Two critiques of simple adaptationism are distinguished: anti-adaptationism and extended adaptationism. Adaptationists and anti-adaptationists share the presumption that an evolutionary explanation should identify the dominant simple cause of the evolutionary outcome to be explained. A consideration of extended-adaptationist models such as coevolution, niche construction and extended phenotypes reveals the inappropriateness of this presumption in explaining the evolution of certain important kinds of features—those that play particular roles in the regulation of organic processes, especially behavior. These biological or (...) behavioral ‘levers’ are distinctively available for adaptation and exaptation by their possessors and for co-optation by other organisms. As a result they are likely to result from a distinctive and complex type of evolutionary process that conforms neither to simple adaptationist nor to anti-adaptationist styles of explanation. Many of the human features whose evolutionary explanation is most controversial belong to this category, including the female orgasm. (shrink)
Debates over adaptationism can be clarified and partially resolved by careful consideration of the ‘grain’ at which evolutionary processes are described. The framework of ‘adaptive landscapes’ can be used to illustrate and facilitate this investigation. We argue that natural selection may have special status at an intermediate grain of analysis of evolutionary processes. The cases of sickle-cell disease and genomic imprinting are used as case studies.
Adaptationism has for decades been the topic of sophisticated debates in philosophy of biology but methodological adaptationism has not received as much attention as the empirical and explanatory issues. In addition, adaptationism has mainly been discussed in the context of evolutionary biology and not in fields such as zoophysiology and systems biology where this heuristic is also used in design analyses of physiological traits and molecular structures. This paper draws on case studies from these fields to discuss (...) the productive and problematic aspects of this heuristic in different research practices, in functional as well as evolutionary studies on different levels of biological organization. Gould and Lewontin’s Spandrels-paper famously criticized adaptationist methodology for implying the risk of generating ‘blind spots’ with respect to non-selective effects on evolution. Some have claimed that this bias can be accommodated through the testing of evolutionary hypotheses. Although this is an important aspect of overcoming naïve adaptationism, I argue that the issue of methodological biases is broader than the question of testability. I demonstrate the productivity of adaptationist heuristics but also discuss the deeper problematic aspects associated with the methodological imperialism that is part of the strong adaptationist position. (shrink)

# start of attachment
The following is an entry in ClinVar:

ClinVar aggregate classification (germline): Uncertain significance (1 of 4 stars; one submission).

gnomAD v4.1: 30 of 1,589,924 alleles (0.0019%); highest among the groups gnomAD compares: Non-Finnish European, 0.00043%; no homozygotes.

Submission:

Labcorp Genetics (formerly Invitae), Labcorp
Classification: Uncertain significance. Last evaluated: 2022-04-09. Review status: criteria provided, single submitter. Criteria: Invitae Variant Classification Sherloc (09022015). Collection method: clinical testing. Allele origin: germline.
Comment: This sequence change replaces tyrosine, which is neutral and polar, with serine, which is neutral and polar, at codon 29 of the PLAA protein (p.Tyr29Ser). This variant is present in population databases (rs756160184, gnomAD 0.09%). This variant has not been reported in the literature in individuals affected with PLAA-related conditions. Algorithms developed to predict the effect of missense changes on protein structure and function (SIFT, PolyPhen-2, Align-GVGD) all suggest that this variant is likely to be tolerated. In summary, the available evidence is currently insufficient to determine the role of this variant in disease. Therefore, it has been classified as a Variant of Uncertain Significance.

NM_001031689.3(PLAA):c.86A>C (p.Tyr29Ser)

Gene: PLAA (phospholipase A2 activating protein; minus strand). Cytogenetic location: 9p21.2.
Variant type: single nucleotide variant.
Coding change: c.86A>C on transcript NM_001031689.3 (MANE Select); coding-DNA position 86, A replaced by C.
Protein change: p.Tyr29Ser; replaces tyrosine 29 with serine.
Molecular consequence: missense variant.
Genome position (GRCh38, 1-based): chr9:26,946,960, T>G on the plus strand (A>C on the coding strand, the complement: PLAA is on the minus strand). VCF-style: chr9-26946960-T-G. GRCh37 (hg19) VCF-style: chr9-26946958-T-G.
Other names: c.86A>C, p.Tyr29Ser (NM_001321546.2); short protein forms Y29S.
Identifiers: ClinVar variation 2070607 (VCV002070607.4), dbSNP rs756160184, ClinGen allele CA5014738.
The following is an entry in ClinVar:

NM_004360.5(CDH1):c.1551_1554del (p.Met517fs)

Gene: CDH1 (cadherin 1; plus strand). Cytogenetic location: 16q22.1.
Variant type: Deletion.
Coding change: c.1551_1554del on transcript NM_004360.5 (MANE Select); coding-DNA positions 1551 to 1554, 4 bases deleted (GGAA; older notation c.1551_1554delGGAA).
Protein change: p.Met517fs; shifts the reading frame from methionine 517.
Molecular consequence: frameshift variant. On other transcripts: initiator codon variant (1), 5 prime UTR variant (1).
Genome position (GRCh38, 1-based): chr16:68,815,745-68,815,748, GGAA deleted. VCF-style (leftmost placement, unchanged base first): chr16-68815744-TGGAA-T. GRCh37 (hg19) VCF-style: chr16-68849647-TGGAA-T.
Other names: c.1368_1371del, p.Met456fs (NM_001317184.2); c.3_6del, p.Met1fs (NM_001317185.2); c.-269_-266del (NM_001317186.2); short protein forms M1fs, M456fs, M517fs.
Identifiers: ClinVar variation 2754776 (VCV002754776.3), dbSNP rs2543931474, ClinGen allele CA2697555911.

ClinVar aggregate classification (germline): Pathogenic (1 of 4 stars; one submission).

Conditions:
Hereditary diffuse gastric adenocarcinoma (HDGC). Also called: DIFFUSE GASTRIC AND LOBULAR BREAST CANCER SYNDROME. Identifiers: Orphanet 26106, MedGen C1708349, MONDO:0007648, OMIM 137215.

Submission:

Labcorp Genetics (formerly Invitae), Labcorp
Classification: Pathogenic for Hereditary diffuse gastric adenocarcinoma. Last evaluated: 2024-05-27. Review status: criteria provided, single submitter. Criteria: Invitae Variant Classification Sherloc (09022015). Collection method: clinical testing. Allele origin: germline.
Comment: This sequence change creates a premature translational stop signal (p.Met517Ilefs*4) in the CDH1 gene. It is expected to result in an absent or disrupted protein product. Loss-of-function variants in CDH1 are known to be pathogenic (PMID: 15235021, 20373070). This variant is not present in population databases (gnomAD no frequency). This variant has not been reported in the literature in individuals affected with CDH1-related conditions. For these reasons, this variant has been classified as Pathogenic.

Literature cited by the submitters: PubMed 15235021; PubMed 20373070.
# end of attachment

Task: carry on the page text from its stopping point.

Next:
It is often thought that if an adaptationist explanation of some behavioural phenomenon is true, then this fact shows that a culturist explanation of the very same phenomenon is false, or else the adaptationist explanation preempts or crowds out the culturist explanation in some way. This chapter shows why this so-called competition thesis is misguided. Two evolutionary models are identified — the Information Learning Model and the Strategic Learning Model — which show that adaptationist reasoning can help explain why cultural (...) learning evolved. These models suggest that there will typically be a division of labor between adaptationist and culturist explanations. It is then shown that the Strategic Learning Model, which has been widely neglected by adaptationist thinkers, has important and underappreciated implications for a question that has long been contentious in the behavioural sciences — the question of the malleability of human nature. (shrink)
In our target article, we discussed the standards of evidence that could be used to identify adaptations, and argued that building an empirical case that certain features of a trait are best explained by exaptation, spandrel, or constraint requires the consideration, testing, and rejection of adaptationist hypotheses. We are grateful to the 31 commentators for their thoughtful insights. They raised important issues, including the meaning of “exaptation”; whether Gould and Lewontin's critique of adaptationism was primarily epistemological or ontological; the (...) necessity, sufficiency, or utility of design evidence, phylogenetic analyses, homology, and molecular genetics in distinguishing exaptations from adaptations; whether adaptationists accept adaptationist hypotheses too quickly; and the real utility of adaptationism to human behavioral science. We organize our response along the major points of the target article, in some situations defending our original claims and in others modifying them. While debate on these issues will undoubtedly continue, we are cautiously optimistic that the main points of the target article (as modified by our response) will help move the debate in a positive direction. (shrink)